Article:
Types of Information Security Risks
Over the past few years, the importance to corporate governance of effectively managing risk has become widely accepted. The information security program is a critical component of every organisation’s risk management effort and provides the means for protecting the organization’s digital information and other critical information assets. Information security management means “keeping the business risks associated with information systems under control within an enterprise.”
Information Security Risks
The information security risk is defined as “the potential that a given threat will exploit vulnerabilities of an asset or group of assets and thereby cause harm to the organization.”
Vulnerability is “a weakness of an asset or group of assets that can be exploited by one or more threats.
ISO classifies vulnerabilities into several standard categories: Hardware, Software, Network, Personnel, Site and Organization. Each of the mentioned categories has many examples of vulnerabilities and threats.
A threat is “a potential cause of an incident that may result in harm to system or organization.”
The typical threat types are Physical damage, Natural events, Loss of essential services, Disturbance due to radiation, Compromise of information, Technical failures, Unauthorised actions and Compromise of functions. Threats may be deliberate, accidental or environmental (natural) and may result, for example, in damage or loss of essential services.
Asset is “anything that has value to the organization, its business operations and their continuity, including information resources that support the organization’s mission.”
ISO Risk management is a fundamental requirement for sustaining the success of the company into the future and will help avoid threats that could jeopardise business continuity.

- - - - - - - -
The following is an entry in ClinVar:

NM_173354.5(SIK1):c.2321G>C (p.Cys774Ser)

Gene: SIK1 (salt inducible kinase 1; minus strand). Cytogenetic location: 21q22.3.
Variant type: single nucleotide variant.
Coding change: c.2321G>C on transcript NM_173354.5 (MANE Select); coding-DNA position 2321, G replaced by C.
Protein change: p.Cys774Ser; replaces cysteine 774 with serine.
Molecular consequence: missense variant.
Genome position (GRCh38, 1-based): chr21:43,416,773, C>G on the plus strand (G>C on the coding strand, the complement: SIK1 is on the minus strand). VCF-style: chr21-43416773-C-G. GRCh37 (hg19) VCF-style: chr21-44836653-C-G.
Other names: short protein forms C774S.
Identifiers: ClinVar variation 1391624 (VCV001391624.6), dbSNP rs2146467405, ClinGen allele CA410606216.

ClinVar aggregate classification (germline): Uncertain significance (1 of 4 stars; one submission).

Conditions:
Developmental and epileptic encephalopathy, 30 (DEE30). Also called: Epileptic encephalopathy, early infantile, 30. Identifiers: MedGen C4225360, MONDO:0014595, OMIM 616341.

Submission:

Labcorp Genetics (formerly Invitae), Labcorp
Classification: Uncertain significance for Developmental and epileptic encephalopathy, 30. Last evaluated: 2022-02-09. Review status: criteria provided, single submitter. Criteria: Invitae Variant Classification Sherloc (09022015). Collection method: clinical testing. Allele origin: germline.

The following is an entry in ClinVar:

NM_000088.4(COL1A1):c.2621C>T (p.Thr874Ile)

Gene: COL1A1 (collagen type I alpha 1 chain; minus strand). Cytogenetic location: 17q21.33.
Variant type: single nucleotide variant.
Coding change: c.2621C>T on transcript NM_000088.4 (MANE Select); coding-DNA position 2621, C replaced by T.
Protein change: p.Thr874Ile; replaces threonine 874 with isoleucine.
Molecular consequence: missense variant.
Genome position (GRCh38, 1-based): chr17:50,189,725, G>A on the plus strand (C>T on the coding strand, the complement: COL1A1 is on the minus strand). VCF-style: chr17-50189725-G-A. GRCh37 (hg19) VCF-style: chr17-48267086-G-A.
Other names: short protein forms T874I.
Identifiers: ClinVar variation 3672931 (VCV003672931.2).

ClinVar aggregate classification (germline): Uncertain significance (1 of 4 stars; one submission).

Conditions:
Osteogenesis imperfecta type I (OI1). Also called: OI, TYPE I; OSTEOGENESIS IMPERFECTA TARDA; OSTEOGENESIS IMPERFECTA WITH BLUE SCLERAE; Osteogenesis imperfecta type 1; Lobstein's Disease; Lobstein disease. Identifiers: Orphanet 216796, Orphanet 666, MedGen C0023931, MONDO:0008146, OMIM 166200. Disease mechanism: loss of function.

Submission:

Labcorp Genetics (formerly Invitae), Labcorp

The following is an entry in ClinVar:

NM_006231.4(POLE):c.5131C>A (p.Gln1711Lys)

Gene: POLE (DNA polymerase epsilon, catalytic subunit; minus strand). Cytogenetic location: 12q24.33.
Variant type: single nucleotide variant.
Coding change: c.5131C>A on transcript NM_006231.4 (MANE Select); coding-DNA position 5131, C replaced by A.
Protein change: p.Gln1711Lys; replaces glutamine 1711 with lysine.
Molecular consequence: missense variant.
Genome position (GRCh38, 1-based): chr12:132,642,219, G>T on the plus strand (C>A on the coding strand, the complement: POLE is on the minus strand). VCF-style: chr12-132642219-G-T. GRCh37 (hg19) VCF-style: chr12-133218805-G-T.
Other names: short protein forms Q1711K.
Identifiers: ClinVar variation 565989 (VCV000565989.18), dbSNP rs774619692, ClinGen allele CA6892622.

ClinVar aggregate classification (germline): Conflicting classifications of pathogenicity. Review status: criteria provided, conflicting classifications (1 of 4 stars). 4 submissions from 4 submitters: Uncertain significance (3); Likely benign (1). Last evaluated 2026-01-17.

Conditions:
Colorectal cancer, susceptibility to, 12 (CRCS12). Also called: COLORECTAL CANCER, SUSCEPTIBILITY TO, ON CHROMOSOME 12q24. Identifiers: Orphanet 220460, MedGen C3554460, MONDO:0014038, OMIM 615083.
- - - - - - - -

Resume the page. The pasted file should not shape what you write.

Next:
Risks should be identified, quantified or qualitatively described, and prioritized against risk evaluation criteria and objectives relevant to the organization.
A risk is a combination of the consequences that would follow from the occurrence of an unwanted event and the likelihood of the occurrence of the event. Risk assessment quantifies or qualitatively describes the risk and enables managers to prioritize risks according to their perceived seriousness or other established criteria.
What is Risk Assessment?
What is Risk assessment consists of the following activities:
Risk assessment determines the value of the information assets, identifies the applicable threats and vulnerabilities that exist (or could exist), identifies the existing controls and their effect on the risk identified, determines the potential consequences and finally prioritizes the derived risks and ranks them against the risk evaluation criteria set in the context establishment.
The purpose of risk identification is to determine what could happen to cause a potential loss, and to gain insight into how, where and why the loss might happen.
Risk identification should include risks whether or not their source is under the control of the organization, even though the risk source or cause may not be evident.
The risk identification is conducted in 5 steps:
- Identification of assets
- Identification of threats
- Identification of existing controls
- Identification of vulnerabilities
- Identification of consequences
Risk analysis may be undertaken in varying degrees of detail depending on the criticality of assets, extent of vulnerabilities known and prior incidents involving in the organization. A risk analysis methodology may be qualitative or quantitative, or a combination of these, depending on the circumstances. In practice, qualitative analysis is often used first to obtain a general indication of the level of risk and to reveal the major risks. Later it may be necessary to undertake more specific or quantitative analysis on the major risks because it is usually less complex and less expensive to perform qualitative than quantitative analysis.
Risk evaluation is a process of comparing the results of risk analysis with risk criteria to determine whether the risk and/or its magnitude are acceptable or tolerable.
The nature of the decisions pertaining to risk evaluation and risk evaluation criteria that will be used to make those decisions would have been decided when establishing the context. These decisions and the context should be revisited in more detail at this stage when more is known about the particular risks identified. To evaluate risks, organizations should compare the estimated risks (using selected methods or approaches as discussed in Annex E) with the risk evaluation criteria defined during the context establishment.